Langley Township residents are invited to honour Earth Day April 22 by helping clean their part of the planet.
The fifth annual Clean Up Langley Day is Saturday, April 23, from 9 a.m. to 2 p.m.
“Clean Up Langley Day is a great opportunity to beautify our community, recognize our volunteers, and remind offenders that we will not tolerate litter or illegal dumping in our Township,” said solid waste coordinator Tanya Drouillard.
Participants can choose to work in a specific neighbourhood or park, and all necessary supplies, including gloves, safety vests, garbage pickers, and garbage bags, will be provided.
People are asked to register at tol.ca/adopt, email firstname.lastname@example.org, or phone 604-532-7300 so they can get the supplies they need for Saturday’s event.
“We are always inspired by the residents who volunteer their free time to help keep our Township beautiful and healthy,” she said. “Combatting litter and illegal dumping is a community effort and year after year hundreds of residents have stepped up to the task with enthusiasm.”
Last year, 200 volunteers in 15 groups collected 2,000 kilograms of waste from local streets, trails, and waterways – the highest participation and tonnage of waste collected so far.
McBurney Plaza will be the staging area for Langley City’s Pitch-In Day clean up on April 23.
The public is invited to take part in the spring cleaning exercise that runs 9 a.m. to noon.
Drop in the barrel
Langley City is also helping residents be more eco-friendly by holding a rain barrel sale May 9.
Residents who want to get a rain barrel must sign up by April 24 through the website www.enviroworld.ca/langley.
Collecting rainwater reduces the amount of treated water that is used in yards and gardens. Rainwater improves the soils pH balance as well.
The 55-gallon barrels cost $55, including taxes, and include installation instructions, spigots, screws, an overflow hoses to link to other barrels, a clamp and childproof lids.
The people who took part in the Upcycling Design Challenge and creatively used waste to make art and useful objects are in the running for $1,300 in prizes.
The public can see the creations for the fourth annual Upcyling Design Challenge daily until May 1 at Willowbrook Shopping Centre and can vote on the People’s Choice winner.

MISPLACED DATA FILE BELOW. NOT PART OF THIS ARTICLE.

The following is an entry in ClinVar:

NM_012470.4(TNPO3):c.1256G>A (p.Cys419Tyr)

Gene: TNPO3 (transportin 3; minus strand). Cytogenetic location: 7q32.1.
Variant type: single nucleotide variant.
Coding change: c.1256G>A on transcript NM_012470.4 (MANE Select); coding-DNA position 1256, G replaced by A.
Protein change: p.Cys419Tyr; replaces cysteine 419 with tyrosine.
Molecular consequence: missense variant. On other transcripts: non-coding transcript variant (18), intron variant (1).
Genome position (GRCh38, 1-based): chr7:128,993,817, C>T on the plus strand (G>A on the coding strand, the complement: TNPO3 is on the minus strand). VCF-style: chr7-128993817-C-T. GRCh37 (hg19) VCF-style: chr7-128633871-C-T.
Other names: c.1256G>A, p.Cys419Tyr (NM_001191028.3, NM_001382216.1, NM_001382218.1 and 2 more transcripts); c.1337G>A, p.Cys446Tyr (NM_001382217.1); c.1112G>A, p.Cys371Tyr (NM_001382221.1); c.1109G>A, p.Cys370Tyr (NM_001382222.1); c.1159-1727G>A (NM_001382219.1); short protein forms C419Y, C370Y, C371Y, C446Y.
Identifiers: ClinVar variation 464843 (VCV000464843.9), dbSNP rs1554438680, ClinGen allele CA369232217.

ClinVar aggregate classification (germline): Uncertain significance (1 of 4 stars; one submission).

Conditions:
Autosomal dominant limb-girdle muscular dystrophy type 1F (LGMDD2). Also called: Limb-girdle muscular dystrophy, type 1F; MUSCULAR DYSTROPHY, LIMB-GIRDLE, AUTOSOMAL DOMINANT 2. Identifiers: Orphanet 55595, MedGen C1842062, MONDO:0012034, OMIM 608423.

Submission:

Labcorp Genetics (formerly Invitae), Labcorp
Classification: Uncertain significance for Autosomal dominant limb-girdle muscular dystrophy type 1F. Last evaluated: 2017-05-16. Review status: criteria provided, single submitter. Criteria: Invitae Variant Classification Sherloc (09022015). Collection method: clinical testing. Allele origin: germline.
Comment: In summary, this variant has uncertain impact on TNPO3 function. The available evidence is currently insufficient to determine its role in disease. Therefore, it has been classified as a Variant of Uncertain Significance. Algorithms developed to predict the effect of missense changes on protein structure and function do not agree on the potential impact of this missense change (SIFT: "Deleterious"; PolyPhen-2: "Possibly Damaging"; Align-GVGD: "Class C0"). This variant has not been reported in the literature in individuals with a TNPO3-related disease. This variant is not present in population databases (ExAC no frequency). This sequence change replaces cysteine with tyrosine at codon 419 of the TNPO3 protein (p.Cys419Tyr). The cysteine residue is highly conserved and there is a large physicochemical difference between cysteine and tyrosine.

Everyone who votes will be entered into a draw for a chance to win a $100 Willowbrook Gift Card, and the artist with the most votes will be honoured during an awards reception, along with winners in several other categories. Winners are announced April 28. The People’s Choice winner gets a $500 gift card. Prizes for the other categories range from $150 for youth to $300 for best in show.
The annual competition is a collaboration between Langley Township and the Langley Arts Council with Willowbrook providing space for the displays.
Learn more at tol.ca/upcycling.
Old computer equipment, cords for lord knows what devices, broken and outdated electronics, and more can be taken to the E-Waste Challenge April 23 at Willowbrook Shopping Centre.
Willowbrook has partnered with Maple Leaf Disposal Ltd. and will host a one-day Drive-Up & Drop-Off e-waste event April 23 from 11 a.m. to 3 p.m.
“Electronic waste contain precious metals, glass, plastics and other valuable materials, and reusing them reduces the need to mine or fabricate raw materials. Rather than just disposing of them, we can reuse and recover this valuable material,” said Bonney Rempel, Bentall’s regional director of Marketing Retail Services West.
People are asked to wipe confidential information before dropping off electronics. Go to the southeast corner of the mall, between Sears and the Bay.
Everyone who drops off e-waste is entered into a draw for a TV valued at $1,000.
Tree you there
Arbour Day moves to South Langley for 2016.
Each year the events to spotlight the importance of trees is held in a different Township greenspace.
This year’s activities are at Noel Booth Park, 202nd Street and 32nd Avenue. Events run 1 to 3 p.m. on April 24.
The 14th annual event will feature interactive displays and activities, facepainting, and a chance for kids to climb a tree. Guests can take home a seedling and a bag of compost, and those attending can make a contribution to the park and the environment by planting shrubs and plants.
Admission is free.
Arbour Day is also used as an opportunity to plant commemmorative trees to recognize the legacies of community members who have died. Township council will plant trees to honour:
• Dale Ball – Brookswood businessman and community volunteer
• Judy Benson – Langley pioneer
• David and Pat Esworthy – equestrians
• Larry Hope – established Hope Redwoods Natural Area
• Bea Jackman – Aldergrove historian
• Freda Lynch – Langley pioneer
• Harry Hunt – Aldergrove Star photographer
• Diane Pona – former Langley School District trustee
• Glenn Ryder – environmentalist
• Drew Waska – community volunteer